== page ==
24 Hour running is a unique physical and mental challenge. Going faster does not mean finishing sooner because the clock stops exactly 24 hours after the start and success goes to the athletes and teams that have covered the most distance. Runners are also kept to a relatively small loop, so that support is always close at hand, and running round in circles for such a long time is not to everyone’s taste!
The women were leading the way for the first half of the last decade, but the last five years has seen the men in the ascendency. Between them they have won medals each year, except for the World championships in 2017 and 2019.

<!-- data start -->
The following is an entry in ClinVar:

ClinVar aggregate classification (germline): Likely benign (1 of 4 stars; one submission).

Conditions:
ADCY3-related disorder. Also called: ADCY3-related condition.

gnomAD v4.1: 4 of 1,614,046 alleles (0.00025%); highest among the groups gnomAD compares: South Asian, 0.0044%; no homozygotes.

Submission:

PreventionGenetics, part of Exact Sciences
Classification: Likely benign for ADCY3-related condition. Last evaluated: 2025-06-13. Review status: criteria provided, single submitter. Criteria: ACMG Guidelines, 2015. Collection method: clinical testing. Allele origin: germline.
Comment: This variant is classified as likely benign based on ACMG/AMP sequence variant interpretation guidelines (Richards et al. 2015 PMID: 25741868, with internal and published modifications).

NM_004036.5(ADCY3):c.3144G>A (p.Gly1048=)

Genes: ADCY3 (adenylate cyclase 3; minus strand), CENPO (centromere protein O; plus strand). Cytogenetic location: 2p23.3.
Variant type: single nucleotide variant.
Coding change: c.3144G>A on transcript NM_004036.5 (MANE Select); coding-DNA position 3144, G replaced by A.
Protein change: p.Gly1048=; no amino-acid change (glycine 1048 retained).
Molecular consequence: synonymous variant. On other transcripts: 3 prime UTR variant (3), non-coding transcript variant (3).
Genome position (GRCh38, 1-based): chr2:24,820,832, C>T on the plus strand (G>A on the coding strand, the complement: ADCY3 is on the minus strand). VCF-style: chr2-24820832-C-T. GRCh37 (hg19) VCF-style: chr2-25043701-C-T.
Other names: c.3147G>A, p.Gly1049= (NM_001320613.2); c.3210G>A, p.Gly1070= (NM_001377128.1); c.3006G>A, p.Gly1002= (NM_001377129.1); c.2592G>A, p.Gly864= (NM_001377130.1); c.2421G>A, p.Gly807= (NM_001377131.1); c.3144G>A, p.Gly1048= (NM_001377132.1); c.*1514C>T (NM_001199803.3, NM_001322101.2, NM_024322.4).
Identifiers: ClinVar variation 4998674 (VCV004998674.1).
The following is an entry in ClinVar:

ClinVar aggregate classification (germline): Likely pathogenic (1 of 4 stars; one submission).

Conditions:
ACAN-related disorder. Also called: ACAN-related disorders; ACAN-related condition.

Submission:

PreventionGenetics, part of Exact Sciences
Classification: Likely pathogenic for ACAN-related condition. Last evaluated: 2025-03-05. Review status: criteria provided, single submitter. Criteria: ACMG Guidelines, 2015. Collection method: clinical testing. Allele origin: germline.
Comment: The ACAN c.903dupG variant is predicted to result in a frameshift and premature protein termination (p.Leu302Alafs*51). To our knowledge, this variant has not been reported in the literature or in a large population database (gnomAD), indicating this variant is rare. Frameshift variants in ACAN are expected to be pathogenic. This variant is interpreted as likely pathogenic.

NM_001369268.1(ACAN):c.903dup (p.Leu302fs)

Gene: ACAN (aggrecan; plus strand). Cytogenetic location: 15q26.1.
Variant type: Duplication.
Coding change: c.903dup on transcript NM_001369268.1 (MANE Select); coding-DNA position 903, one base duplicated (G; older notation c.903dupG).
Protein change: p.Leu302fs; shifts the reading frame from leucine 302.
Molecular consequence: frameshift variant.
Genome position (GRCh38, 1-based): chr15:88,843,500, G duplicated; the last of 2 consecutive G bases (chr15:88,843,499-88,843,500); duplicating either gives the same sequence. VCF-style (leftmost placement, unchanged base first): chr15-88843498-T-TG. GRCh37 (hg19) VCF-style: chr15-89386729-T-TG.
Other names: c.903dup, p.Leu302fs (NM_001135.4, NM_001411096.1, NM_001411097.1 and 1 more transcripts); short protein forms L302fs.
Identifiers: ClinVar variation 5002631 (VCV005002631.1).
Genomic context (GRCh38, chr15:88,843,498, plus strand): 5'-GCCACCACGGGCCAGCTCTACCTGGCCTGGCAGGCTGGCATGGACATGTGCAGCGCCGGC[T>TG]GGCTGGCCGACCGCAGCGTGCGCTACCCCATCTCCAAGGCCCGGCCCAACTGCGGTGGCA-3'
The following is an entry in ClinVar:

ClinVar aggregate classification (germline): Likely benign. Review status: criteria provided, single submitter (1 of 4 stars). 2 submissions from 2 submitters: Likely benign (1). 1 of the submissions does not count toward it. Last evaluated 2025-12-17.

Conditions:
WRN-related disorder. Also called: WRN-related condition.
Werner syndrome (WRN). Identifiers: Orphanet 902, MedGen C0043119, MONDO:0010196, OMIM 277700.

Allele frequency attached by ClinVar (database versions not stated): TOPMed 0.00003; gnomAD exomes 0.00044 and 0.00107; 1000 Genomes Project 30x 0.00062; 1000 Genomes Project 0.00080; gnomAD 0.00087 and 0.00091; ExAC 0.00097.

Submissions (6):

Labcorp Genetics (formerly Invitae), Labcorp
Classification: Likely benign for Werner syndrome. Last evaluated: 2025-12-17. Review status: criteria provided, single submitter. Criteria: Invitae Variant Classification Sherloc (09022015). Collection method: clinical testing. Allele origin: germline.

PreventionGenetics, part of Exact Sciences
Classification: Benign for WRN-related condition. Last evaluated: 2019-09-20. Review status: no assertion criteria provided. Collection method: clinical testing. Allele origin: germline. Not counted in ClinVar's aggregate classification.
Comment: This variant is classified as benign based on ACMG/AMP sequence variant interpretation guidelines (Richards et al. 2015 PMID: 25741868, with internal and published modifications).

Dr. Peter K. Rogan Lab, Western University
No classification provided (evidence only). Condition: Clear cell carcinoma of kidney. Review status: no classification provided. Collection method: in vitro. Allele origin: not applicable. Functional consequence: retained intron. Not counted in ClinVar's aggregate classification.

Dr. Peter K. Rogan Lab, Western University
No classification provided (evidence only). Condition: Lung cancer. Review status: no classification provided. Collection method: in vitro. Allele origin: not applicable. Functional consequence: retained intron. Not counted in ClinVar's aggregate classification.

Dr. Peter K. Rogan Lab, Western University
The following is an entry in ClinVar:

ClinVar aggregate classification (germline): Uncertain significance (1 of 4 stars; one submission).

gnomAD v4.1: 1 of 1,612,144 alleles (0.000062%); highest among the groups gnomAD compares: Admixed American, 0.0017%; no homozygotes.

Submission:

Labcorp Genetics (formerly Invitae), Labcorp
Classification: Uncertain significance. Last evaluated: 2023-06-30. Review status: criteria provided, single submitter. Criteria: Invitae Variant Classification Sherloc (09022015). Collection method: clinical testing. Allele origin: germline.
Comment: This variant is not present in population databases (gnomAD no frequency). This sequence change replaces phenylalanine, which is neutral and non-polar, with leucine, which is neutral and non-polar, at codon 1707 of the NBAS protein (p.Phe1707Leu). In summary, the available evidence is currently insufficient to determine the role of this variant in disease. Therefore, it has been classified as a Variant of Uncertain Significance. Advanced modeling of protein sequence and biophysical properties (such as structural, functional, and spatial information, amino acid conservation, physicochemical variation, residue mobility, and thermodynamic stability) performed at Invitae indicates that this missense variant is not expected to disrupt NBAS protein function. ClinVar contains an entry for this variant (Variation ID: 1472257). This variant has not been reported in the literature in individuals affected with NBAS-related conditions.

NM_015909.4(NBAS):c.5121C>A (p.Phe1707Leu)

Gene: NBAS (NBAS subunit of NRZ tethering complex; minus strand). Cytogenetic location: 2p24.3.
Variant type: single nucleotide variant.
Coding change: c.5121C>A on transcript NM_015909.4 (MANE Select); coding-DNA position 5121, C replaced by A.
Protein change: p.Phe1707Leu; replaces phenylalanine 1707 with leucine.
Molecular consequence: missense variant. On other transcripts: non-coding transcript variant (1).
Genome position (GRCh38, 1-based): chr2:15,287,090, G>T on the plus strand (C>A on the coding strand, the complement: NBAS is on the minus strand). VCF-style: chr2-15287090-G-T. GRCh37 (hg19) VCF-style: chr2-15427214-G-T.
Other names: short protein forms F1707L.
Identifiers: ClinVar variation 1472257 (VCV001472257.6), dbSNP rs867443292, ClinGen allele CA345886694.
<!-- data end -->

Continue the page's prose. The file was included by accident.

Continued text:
Across both World and European competitions, the women’s team have taken two silver and three bronze medals; the men have won gold at World and European level as well two silvers and a bronze. Outstanding individual achievements in this period include:
- Emily Gelder – World bronze and European silver in Katowice, Poland in 2012
- Sharon Law – European bronze in Steenbergen, Netherlands in 2013
- Robbie Britton – World and European bronze in Turin, Italy in 2015
- Dan Lawson – European gold in Albi, France in 2016
The pandemic has hit international competition hard in the last two years, but we are looking forward to the European Championships in Verona, Italy in September 2022.
The selection policy will be published early in the new year, and we plan to take a full team of men and women. Given the class of athletes available we have ambitions for the podium with both teams and we also have athletes with potential for individual medals.
Looking further ahead, the next World Championships will be in Taiwan in December 2023.